This was not coach Joachim Low’s first-choice side, and they weren’t preparing for a World Cup qualifier. They began the game in a decidedly low gear, possibly in an effort to pace themselves on a hot day, possibly because the US put them on the back foot – and possibly because they were thinking of their summer vacations, which began right after the final whistle on Sunday.

Offense on Track

The US did have a positive stretch against Belgium in the first half, but even during their best moments, they failed to generate much offense. During the entire 90 minutes of the Belgium match, the US didn’t produce a single shot on goal from the run of play, and mustered just two shots on frame, period – one of which was a dubious penalty, while the other was Geoff Cameron’s header created when he pushed off a defender during a US set piece.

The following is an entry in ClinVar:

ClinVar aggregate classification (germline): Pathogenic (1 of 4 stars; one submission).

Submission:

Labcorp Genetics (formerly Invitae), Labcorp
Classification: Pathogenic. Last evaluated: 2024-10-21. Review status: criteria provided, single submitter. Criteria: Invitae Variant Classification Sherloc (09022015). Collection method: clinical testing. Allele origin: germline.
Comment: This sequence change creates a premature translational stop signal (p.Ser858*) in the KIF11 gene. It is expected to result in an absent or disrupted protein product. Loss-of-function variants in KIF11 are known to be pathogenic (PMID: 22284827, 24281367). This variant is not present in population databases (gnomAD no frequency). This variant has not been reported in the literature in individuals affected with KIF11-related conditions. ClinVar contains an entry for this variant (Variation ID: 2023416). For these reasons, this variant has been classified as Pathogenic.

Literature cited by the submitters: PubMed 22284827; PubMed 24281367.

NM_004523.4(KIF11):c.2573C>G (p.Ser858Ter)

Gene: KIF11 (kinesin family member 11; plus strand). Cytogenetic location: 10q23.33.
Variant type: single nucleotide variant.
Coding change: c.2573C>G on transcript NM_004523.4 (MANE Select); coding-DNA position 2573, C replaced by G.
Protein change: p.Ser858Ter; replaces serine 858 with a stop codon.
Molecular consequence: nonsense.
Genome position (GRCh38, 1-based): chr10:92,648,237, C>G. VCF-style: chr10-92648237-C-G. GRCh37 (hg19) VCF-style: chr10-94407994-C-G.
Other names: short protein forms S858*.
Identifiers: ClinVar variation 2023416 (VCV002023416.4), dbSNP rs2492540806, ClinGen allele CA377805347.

Against Germany, the Yanks translated their possession into offense – and plenty of it. They generated 16 shots, seven of them on frame, and scored three quality goals in addition to German 'keeper Marc-André ter Stegen’s blooper-reel own-goal.

Jozy Altidore, a player whom many fans had been clamoring to see replaced for his lack of productivity with the USMNT, was especially effective, nailing a spectacular opener and setting up the first of Clint Dempsey’s two goals with some excellent hold-up play and a quality cross.

Backline Blunders

If there was one consistency between these two vastly different tuneup matches, it was the inconsistency of the US backline.